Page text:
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FEVERS at Mavericks- Ottawa Live Review

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WHO: FEVERS

FROM: Ottawa, ON

WHERE: Maverick’s

WHEN: Saturday, August 24th 2013

TOTAL SCORE: 8.5/10

[starreviewmulti id=3 tpl=20]

Style: Artpop, cerebral dance

Ottawa outfit FEVERS let loose to cap off their 24-hour album release party, which started the day before with an acoustic set at Mugshots and ended with a strobe-infused climax at Maverick’s. Their debut LP, No Room For Light, is available as of today on CD and for download on iTunes.

Crowd: After delaying the original, early start time for the show, Maverick’s cozied up to a decent capacity, with enough people to create an energetic atmosphere and enough space to let the energy out. A few crowd members danced avidly throughout the night, while a few others stood right up front and soaked up the sound, moving more tamely in a captivated sway. The atmosphere was warm overall, the band receiving unanimous support on their big night.

Technicalities: FEVERS are the most technically-endowed Ottawa band I’ve encountered thus far. The synth-heavy group stood behind layers and layers of equipment; each member had at their disposal a veritable palette of sonic power. Synth player/guitarist Martin Charbonneau effortlessly switched between the two instruments, employing a pedalboard the size of which would impress an exclusive guitarist, let alone multi-instrumentalist like himself. No doubt his intimate knowledge of the synth helped him in using the board to create slices of their overall sound. Vocalist/synth player Sarah Bradley worked a two-tier Roland/MicroKORG stand, all while belting out in a big voice that took their already impressively girthy sound up a difficultly-attained notch. Colin MacDougall, on the guitar, second mic and occasionally on the synth, provided solid vocals of his own which well complemented Bradley’s; they hit goosebump-inducing harmonies that came through the clamour of instruments and filled one with an out-of-place sense of calm among the otherwise hard-hitting, blood-pumping music. Bassist Jim Hopkins laid down a solid foundation in combination with drummer Mike Stauffer, who employed a kit comprised of acoustic drums, electronic triggers, a multi-pad and woodblocks. His crisp hi-hats cut through the rest of the sound and his innovative use of electronics (including a gut-rumbling kick trigger) gave the whole set a certain consistency. The few technical hang-ups in the set (missed cues, beats and instruments) didn’t take away from the overall vibe, which was numbingly powerful.

Image: Image-wise, FEVERS are a squeaky-clean band. Their novel use of lights is something rare in a band having just released their debut album, and not to be underestimated. The combination of projectors located on either side of the kit and pointed upwards just above stage front, smoke machines set behind the projectors and three LED-boards laid across the front of the stage and pointed vertically upwards was evidently fine-tuned and very well thought-out. The smoke swirled kaleidoscopically through the projector light while the LEDs created a wall of light that translucently concealed the band from the crowd, the whole coming together in a gorgeous visual display which perfectly complements their sound. If their music were a plate of veal, their visuals would be a finely-aged chardonnay.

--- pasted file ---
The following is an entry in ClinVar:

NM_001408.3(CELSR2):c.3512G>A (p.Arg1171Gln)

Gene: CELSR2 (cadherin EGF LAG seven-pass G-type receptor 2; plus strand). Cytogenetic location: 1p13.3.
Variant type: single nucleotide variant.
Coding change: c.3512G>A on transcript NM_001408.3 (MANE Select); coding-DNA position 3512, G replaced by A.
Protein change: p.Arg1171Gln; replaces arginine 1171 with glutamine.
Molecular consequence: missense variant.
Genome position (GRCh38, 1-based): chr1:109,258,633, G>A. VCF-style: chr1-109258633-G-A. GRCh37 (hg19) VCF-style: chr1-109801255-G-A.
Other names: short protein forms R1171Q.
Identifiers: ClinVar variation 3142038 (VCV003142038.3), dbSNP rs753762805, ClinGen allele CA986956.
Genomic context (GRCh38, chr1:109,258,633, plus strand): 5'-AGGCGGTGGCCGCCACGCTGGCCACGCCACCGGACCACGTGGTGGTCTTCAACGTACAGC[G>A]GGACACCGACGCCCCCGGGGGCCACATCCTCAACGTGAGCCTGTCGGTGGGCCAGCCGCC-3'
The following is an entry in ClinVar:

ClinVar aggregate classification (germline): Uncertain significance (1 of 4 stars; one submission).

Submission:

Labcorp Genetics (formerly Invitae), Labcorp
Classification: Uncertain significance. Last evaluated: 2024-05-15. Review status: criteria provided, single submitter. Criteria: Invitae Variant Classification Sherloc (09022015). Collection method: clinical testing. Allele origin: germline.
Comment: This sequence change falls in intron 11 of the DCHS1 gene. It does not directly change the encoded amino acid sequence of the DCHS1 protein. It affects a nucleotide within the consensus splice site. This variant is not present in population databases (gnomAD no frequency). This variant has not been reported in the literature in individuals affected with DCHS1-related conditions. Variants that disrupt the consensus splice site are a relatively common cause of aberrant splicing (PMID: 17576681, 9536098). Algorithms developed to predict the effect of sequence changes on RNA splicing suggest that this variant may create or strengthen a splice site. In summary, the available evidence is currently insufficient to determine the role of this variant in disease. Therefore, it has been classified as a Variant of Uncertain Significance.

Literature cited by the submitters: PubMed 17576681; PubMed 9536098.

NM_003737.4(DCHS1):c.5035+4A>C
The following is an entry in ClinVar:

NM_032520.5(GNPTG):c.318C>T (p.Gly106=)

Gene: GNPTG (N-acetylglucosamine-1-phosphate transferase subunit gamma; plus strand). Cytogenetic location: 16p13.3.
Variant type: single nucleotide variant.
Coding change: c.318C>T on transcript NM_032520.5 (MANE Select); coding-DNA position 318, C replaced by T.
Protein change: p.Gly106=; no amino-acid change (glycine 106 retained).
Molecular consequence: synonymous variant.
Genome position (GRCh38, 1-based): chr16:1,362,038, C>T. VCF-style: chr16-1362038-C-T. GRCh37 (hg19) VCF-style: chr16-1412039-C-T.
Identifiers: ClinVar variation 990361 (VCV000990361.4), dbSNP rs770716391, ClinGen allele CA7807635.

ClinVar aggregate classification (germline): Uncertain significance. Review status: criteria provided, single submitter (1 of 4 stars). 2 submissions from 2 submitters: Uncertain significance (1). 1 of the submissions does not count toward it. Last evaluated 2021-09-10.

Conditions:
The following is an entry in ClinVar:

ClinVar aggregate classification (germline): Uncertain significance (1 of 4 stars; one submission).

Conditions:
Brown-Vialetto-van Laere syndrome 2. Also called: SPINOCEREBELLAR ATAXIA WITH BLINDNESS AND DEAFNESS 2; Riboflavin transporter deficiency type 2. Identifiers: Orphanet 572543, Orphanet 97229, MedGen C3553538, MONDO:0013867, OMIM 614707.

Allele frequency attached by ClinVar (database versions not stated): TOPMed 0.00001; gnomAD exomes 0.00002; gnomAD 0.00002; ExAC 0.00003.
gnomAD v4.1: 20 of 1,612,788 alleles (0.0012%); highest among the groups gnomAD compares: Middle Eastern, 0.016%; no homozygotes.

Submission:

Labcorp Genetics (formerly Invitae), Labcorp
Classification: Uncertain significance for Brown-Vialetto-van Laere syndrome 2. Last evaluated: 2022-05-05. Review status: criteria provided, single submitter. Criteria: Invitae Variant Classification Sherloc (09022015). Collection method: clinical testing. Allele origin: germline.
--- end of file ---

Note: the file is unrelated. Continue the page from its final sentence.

Memorable Moment: During the last song in the set, FEVERS went into a lulling few minutes of down-toned, mainly guitar-and-vocal work before completely erupting into an outro that blew hair back, the finale to their spectacular visual show coming in the form of a powerful strobe blast that brought the whole set home. Suddenly, the “WARNING: this show contains flashing lights” signs placed at the front of the venue seemed very appropriate.

Overall: FEVERS are labeled everywhere as “synthpop” or “electronic”, which (though genres are in general an inadequate form of description) certainly does not do them justice. Though I was acquainted with the group and was aware of a certain strange sense about them (which I’ll try to explain momentarily), seeing them perform really reinforced the notion that there’s much more going on here than a dance group. This comes through in their general aesthetic; setup, arrangement, coordination, demeanour, but mainly in their songwriting. It is not, as with much of the genre, a means for cheap, easy relatability to an audience seeking only to gyrate, paying little attention to what is being said farther than what they can directly understand and immediately draw on for validation. They strike a balance here — more-than-faintly reminiscent of groups such as Miike Snow or Purity Ring — between a complex musical structure that happens to lend itself easily to dance and an even-more-complex lyrical and emotional structure that is very hard to come by, not only within their genre but their locale. They are a band that drips with sincerity, who have things to get out and who use their music for a means of creative expression. This starkly contrasts the majority of their scene — Ottawa being full to the brim with barroom cover singers, vapid, gimmicky indie and decades-late blues-rock groups who recycle tired old songs and call them their own for the sake of being in a band. It’s hard to find the kind of integrity that FEVERS possess without delving into the earnest but esoteric scene of lesser-known Ottawa groups who do music from the heart. Becoming aware of their presence in the scene is like having someone lay a cold compress on your forehead as you lay in bed with — wait for it — a fever.

Review by Adam Finlay

Photo by Ming Wu

The Scene